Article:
Innovation of Business

and the
Business of Innovation™
Toolkit - Communications

The Communications InnoKit

Quick View: Imagine your next presentation: management, investor, venture capitalist, board of directors, merger partner, customer, ally. You know every detail of your opportunity. You have both expertise and experience. Problem is… that all those resources haven’t made the difference. Details seem to frustrate audiences like this. They want something more, but when you deliver more, they act like you’ve missed the point.

Indeed, you have. They are skeptical and jaded. They don’t care about you, your idea, your expertise, your product, your business, or your plans. Never have and never will.

They only care about what you can do for them. Do you know what they want you to do for them? Do you know so well that you can stand in their shoes? So well you can speak to their true needs? Think of it as your “center.” You’ve practiced presentations about yourself or your product or business. Now create and practice audience-centered communication. Customer-centered. Investor-centered.

Product brochures are not about products. Business plans not about businesses. Project reviews not about projects. Sales calls not about sales. Each is about the value to each specific audience.

Brands are not words, images, slogans, or the sum of those. Brands live in the minds of people in marketplaces. Brands are promises made and met so well that customers will go the extra mile for their products. A worthy challenge.

Communications InnoKit: Creation of a strategic framework for tactical development of one or a suite of communications which achieve desired market influence.

Objectives: Audience-centered communications that meet or exceed communication objectives and directly support corporate objectives.

Positive, productive relationships. No lesser purpose is adequate.

Balance: Information conveyed and perceptions managed, together, at equal priority.

Multiple focus: Distinct audience elements reached, honoring distinct motivations and tendencies.

Multiple influence: Positive responses from a range of audience members. For instance, a presentation to management, mid management, and technical evaluators, all in the same communication.

Closed “deals”: Desired results achieved. Avoidance of losing the sale at the last minute.

Benefits of effective business communications, including scientific and technical papers:

Return on your investment: Pay off in desired audience responses

Return on your opportunity: Effectiveness in capturing attention

Impact on your target audiences: Abilities to consistently change the way others think and act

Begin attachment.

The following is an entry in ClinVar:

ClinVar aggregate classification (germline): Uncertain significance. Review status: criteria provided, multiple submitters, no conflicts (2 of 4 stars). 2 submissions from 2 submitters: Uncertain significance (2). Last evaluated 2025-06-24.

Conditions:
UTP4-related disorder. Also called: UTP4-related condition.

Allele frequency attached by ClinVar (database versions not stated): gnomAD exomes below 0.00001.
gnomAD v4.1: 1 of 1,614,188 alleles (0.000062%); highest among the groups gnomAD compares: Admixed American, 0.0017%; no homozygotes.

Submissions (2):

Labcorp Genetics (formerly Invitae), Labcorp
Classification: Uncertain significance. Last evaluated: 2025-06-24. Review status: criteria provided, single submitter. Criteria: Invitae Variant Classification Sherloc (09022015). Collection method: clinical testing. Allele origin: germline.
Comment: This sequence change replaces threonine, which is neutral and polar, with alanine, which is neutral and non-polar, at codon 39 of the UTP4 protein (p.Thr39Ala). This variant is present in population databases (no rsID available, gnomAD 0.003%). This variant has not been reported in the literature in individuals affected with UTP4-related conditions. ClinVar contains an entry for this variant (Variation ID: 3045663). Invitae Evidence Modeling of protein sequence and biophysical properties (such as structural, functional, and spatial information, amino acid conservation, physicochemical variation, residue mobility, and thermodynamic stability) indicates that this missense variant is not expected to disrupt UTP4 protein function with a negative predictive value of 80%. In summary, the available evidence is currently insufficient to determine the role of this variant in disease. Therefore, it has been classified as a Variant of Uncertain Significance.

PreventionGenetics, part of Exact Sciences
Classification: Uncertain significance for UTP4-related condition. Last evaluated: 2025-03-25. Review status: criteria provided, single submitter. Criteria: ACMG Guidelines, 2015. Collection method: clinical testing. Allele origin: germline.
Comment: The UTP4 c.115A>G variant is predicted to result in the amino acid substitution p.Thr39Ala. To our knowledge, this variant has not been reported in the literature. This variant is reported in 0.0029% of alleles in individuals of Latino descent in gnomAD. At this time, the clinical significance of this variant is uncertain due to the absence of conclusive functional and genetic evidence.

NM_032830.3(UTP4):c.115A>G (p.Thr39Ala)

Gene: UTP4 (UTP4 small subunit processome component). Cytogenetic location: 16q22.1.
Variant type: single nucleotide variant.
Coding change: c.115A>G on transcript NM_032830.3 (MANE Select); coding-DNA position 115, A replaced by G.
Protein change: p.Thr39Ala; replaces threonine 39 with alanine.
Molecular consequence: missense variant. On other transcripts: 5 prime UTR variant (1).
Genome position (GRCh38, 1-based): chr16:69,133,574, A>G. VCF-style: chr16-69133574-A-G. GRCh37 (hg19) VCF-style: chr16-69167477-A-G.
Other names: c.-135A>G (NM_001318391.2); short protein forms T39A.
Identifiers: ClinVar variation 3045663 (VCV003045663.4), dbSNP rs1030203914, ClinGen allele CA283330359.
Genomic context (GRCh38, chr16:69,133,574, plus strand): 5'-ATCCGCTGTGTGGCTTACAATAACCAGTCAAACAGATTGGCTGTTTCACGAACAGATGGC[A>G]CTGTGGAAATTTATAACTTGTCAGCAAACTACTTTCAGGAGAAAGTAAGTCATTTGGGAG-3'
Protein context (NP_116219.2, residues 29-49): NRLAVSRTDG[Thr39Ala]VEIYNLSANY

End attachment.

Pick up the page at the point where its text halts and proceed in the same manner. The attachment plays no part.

Investment in your opportunity: Positive response to proposals

Image as a winner: Positive perceptions by your target audiences that open doors to new opportunities

Relationships: Consistent increase in the win-win value of interactions and opportunity sharing between communication partners.

Tactics come in three types: Teaching basic principles, managing communications, and developing skills.

Instill principles: Educate and persuade agreement of principles. Apply fundamental communications principles (at least those listed in the ToolKit). These will be broken out into quality factors in the next step and used in feedback processes in the final step. Everything done in communication management will support the principles.

Guidelines: Define tight, clear recommendations for development of each type of communication for a particular audience. Define principles for quality.

Engineering: Design for impact before writing. (or website development, or social marketing).

The Center: Organize for impact. Know the core issues and core decision makers and then speak directly to them.

Specific Communications: Some language here assumes familiarity with branding.

Feedback: Enable ongoing learning about communication by both authors and reviewers. If self-administered, the review directly delivers self teaching. If administered by separate reviewers, the way the information is shared has a big impact on learning by the author.


Phase I: Core message and brand

Phase II: Engineering the center. Organization of message content with respect to communication elements. If a website, development of structure and functionality of pages.

Phase III: Draft content of words, images, graphics, demonstrations, etc. Functionality of website pages and links. Layout of trade-show exhibits. etc.

Phase IV: Testing. If a presentation, practice. If a website, beta testing. If an exhibit, verification of demonstrations. etc.

Phase V: Production. Launch of website, printing of brochures, contract for exhibit production.

Phase VI: Delivery of message by a range of communications all of which reinforce each other to build lasting win-win relationships with target audiences.



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